Welcome to the apps this week, the weekly TechCrunch series that brings the latest recovery to mobile OS news, mobile apps and the overall app economy. The app industry is as hot as ever, with a record 218 billion downloads and $143 billion global subscribers in 2020. Last year, consumers also spent 3.5 trillion minutes using the app on Android devices alone.
In addition, in the United States, the amount of app usage has increased before spending time watching live TV. Currently, Americans watch 3.7 hours of live TV every day, but now spend four hours a day on their mobile devices. Applications are not a way to pass idle time – they are a big business. In 2019, the combined value of mobile-first companies was $544 billion, 6.5x times more those without mobile focus. In 2020, investors poured $73 billion in capital into mobile companies – a figure that is up 27% year-over-year.
This week we are looking at the upcoming Apple lawsuit over the Epic Games app store fee, the soon-to-be-launched game changer that continues the latest effort on App Tracking Transparency and Facebook’s Clubhouse, among other things. Epic Games vs. Apple trial launch ends. The test, which is set to begin on May 3 and expected to last several weeks, will see Fortnite developers take control of Apple’s control over the App Store – and require a 30% commission on app purchases – to represent anti-competitor behavior from monopolies under the no-confidence motion. Under control required.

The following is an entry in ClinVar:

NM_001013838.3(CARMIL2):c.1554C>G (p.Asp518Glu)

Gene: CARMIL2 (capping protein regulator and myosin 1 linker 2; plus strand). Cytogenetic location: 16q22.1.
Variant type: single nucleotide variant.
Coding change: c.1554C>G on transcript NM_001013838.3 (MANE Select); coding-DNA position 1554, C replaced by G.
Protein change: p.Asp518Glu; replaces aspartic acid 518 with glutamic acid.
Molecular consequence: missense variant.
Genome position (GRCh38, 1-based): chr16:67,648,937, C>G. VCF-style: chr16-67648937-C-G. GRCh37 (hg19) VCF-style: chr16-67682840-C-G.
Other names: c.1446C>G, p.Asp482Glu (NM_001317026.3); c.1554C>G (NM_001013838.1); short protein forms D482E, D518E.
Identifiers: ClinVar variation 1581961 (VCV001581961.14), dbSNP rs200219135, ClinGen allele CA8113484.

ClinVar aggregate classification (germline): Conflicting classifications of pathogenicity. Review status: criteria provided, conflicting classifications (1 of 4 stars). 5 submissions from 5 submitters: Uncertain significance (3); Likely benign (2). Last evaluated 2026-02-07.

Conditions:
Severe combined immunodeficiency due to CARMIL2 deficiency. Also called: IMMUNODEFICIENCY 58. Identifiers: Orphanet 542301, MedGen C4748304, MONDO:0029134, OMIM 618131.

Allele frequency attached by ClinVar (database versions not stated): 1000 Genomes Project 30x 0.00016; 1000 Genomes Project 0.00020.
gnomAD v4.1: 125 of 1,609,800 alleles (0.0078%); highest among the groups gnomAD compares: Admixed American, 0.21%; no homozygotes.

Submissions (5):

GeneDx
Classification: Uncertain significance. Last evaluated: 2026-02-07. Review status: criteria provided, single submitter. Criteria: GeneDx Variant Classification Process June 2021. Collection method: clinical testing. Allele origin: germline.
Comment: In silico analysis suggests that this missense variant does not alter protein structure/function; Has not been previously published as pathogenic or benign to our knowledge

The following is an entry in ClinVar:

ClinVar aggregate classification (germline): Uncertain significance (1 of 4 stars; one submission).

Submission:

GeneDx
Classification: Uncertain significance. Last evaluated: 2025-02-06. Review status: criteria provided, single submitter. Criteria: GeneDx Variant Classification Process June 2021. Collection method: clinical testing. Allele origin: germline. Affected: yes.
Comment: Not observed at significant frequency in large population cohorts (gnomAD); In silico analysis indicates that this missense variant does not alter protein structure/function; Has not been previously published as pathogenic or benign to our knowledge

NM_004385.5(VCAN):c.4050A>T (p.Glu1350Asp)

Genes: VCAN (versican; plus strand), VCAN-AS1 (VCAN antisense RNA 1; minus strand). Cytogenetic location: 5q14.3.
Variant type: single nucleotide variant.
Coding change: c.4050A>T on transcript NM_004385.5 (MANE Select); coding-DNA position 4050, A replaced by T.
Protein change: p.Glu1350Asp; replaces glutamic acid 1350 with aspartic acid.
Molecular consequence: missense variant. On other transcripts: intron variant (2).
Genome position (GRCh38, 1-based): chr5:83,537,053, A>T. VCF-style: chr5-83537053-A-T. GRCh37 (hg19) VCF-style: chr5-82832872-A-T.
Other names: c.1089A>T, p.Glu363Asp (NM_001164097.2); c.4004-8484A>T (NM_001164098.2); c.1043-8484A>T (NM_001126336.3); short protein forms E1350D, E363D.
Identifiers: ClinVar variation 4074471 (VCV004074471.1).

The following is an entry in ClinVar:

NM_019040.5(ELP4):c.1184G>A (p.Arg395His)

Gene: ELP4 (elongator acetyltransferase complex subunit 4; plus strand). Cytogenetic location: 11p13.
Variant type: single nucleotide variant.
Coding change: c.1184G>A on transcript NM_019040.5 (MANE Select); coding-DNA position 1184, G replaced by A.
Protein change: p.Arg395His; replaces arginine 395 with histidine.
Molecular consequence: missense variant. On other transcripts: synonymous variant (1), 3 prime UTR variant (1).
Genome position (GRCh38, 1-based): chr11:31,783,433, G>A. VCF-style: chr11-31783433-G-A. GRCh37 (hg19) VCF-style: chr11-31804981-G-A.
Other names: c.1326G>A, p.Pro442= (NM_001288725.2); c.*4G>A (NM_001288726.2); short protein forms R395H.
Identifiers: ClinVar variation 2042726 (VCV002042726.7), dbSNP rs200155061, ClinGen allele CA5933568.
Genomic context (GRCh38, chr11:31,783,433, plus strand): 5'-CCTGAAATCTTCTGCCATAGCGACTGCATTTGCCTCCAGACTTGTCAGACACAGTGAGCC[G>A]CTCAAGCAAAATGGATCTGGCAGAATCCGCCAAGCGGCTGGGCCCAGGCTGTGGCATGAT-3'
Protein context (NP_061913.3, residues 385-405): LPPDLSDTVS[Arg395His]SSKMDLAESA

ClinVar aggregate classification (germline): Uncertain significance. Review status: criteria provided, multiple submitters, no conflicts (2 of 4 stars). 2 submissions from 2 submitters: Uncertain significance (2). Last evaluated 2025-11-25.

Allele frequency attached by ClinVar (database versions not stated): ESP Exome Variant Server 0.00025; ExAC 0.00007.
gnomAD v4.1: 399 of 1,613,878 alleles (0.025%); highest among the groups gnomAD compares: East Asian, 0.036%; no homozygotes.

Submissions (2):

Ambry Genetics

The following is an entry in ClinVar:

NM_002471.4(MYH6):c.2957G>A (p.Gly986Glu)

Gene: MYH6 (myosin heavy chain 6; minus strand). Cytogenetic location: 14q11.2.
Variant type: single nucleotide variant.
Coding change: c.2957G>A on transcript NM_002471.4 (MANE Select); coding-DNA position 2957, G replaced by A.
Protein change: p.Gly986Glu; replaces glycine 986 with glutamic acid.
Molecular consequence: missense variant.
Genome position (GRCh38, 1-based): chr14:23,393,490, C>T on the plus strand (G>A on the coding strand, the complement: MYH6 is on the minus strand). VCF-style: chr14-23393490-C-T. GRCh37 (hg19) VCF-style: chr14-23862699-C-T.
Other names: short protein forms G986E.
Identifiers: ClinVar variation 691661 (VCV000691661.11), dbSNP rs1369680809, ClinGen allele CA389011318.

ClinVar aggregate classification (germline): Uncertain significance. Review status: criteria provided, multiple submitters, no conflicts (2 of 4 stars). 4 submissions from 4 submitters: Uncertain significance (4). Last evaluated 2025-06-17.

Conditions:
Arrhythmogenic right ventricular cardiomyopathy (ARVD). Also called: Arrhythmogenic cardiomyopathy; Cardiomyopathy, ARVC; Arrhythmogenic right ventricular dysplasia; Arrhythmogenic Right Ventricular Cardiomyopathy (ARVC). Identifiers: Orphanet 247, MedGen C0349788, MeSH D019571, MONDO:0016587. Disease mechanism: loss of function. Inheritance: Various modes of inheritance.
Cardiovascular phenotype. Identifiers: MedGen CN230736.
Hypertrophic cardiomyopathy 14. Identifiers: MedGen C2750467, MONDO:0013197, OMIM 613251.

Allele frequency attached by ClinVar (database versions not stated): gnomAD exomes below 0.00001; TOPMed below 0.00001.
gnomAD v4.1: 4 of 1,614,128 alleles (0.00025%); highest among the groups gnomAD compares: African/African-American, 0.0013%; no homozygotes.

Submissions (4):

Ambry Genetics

In the meantime, Apple feels confident that it can show it, not only through its own app store, but also because it faces competition across the market. This will likely reduce the commissions that have recently risen in the wake of the growth regulatory investigation that Apple now deducts less than 15% of its $1 million revenue developers. This week’s new filing details Epic’s long-running program.
“Project Liberty,” which describes Epic planned an unfaithful war by forcing the App Store to reject Fortnite in order to ruin their payment methods.
An APIC filing cites comments from Eddie Q, senior vice president of Apple’s Internet software and services, Craig Federighi, senior vice president of software engineering, and Apple Fellow Phil Schiller, which discusses how Apple locks into its ecosystem with iMessage.
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